BRISTOL, Tenn. — Family finished first in this race.
David Ragan is retiring as a full-time NASCAR driver after this season to spend more time at home. The 33-year-old who has been in the sport since the age of 18 and his wife, Jacquelyn, have two daughters he wants to be around more. Julia is the eldest at 5; Meredith is 3.
“One of the things that was kind of a catalyst to this decision was they have some interest in different things they haven’t been able to do because of my schedule,” Ragan said Friday at Bristol Motor Speedway. “They can’t go and do extra gymnastics on the weekends or go to swim lessons because I’m leaving to go to the track or I’ve got a commitment somewhere. … I think it’s an important time in their years as they’re developing and growing older – learning the difference between right and wrong – that I’m there to show them, teach them and love them.”
Currently in the middle of his third consecutive year driving the No. 38 Front Row Motorsports Ford, Ragan is ranked 30th in the Monster Energy Series champion standings with 256 points – for perspective, leader Kyle Busch has 892 – and his place in the standings did play a minor part in his Wednesday announcement that he will retire, he said. His last win was in 2013, and he has two Cup victories and 15 top fives since he began competing in the series full time in 2007. The highest he has ever finished in the standings is 13th in 2008.
The season isn’t over, though. There are three races, starting with Saturday’s Bristol Night Race (7:30 p.m. ET, NBCSN/NBC Sports App, PRN, SiriusXM NASCAR Radio), until the NASCAR Playoffs begin. Ragan’s hope is to right the ship and have a sold, final run with his team.
“We admire David for making what I’m sure was a very difficult decision,” Front Row Motorsports team owner Bob Jenkins said of Ragan’s retirement in a statement. “We also commend him for his reason. David has always put family first, and as a father, I understand what it’s like to not be at that game or big event for your child.”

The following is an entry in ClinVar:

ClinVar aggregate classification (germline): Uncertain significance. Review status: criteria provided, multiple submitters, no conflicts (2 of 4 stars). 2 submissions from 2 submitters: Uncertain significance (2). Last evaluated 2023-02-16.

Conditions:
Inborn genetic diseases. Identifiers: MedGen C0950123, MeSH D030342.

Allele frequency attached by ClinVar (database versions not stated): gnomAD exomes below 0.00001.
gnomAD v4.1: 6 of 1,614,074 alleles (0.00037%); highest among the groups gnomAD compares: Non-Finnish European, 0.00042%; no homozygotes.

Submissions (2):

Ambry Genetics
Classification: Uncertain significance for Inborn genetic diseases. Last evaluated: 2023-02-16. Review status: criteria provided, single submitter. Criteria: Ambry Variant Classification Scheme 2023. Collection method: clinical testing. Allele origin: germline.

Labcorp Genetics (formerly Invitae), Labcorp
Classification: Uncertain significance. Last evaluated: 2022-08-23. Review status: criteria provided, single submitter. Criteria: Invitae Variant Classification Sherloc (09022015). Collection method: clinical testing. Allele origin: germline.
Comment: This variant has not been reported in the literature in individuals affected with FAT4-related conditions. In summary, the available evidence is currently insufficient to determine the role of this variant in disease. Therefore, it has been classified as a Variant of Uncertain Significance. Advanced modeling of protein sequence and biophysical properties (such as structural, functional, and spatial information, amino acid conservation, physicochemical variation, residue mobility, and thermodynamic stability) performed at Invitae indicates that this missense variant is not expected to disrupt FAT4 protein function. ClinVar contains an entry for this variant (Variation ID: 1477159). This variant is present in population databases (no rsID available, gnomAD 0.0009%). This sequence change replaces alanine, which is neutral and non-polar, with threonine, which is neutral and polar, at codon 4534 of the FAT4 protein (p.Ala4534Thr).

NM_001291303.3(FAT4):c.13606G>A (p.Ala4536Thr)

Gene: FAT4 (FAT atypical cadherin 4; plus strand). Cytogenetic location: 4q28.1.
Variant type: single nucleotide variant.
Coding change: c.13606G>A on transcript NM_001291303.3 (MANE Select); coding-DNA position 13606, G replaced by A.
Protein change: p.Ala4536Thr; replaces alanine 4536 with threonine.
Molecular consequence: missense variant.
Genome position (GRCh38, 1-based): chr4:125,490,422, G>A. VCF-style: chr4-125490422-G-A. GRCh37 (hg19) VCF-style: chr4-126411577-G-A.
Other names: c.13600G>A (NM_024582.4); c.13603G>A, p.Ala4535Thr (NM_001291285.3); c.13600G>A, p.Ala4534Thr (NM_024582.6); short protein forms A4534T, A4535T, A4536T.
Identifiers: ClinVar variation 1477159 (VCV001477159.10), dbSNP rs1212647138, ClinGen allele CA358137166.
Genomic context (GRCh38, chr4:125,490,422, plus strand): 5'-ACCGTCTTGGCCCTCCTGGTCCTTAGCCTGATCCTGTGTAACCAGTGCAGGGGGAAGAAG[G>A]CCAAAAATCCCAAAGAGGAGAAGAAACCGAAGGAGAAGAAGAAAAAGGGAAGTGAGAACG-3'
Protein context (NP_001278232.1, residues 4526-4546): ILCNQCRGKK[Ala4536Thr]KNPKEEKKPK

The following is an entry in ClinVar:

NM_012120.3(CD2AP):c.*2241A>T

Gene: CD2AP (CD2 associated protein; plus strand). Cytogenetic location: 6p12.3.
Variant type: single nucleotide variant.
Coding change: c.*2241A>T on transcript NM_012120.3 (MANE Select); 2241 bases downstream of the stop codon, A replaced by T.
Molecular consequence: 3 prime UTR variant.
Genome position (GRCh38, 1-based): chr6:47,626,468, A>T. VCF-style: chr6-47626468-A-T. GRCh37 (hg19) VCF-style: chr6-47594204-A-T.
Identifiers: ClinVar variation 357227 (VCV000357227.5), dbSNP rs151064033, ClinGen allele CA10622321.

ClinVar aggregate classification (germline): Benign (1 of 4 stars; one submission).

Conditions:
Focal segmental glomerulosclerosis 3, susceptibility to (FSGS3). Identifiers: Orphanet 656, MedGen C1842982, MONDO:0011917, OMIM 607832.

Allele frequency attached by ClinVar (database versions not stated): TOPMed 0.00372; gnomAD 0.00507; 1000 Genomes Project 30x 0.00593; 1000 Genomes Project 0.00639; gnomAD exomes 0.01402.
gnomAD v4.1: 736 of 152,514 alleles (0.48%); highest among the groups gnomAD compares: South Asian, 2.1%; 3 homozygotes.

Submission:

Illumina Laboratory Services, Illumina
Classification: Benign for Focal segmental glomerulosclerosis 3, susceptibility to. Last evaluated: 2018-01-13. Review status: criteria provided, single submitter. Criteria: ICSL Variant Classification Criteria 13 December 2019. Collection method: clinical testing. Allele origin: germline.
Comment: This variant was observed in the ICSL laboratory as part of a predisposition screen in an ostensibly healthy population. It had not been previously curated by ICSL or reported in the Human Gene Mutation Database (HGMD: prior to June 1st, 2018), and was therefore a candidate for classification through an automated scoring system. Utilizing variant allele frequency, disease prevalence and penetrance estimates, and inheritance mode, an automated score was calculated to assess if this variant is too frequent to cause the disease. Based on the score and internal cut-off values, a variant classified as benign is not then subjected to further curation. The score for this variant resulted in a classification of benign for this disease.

When Ragan looks back on his career, sure, he’d like to have won a title. But he’s not willing to stick around and see if that’ll eventually happen. The sacrifice is too large.
“I think, first off, we should be remembered for who we are, not the accomplishments that we had, the trophies that we had and the amount of zeros in our bank account,” Ragan said. “Those are material things that come and go. When I’m dead in the ground down the road, that stuff doesn’t make any difference. It’s the impact you have on others and what you do for your family, for others that you care about. So, I hope (people) remember me as a good guy, a guy who loves the Lord, loves my family and loves racing. That’s who I am.”
There are specific events – the Rolex 24 at Daytona International Speedway and the Eldora Dirty Derby at Eldora Speedway – Ragan would love to participate in now that he’ll have a rather open schedule. Short tracks and late models are also on his radar. He could even break out his Legends car again.
Future plans include an increased involvement with Shriners Hospitals for Children, a sponsor he has a strong relationship with outside of work, too.
Then his TV deal with FOX as an analyst on RaceHub will be further discussed.
Long story short: Ragan will be around the racing world, still. Just not as much. Other responsibilities will take precedence.
“Gymnastics and swimming coach,” he said. “We’ll see how that goes. That’s a real-life stress.”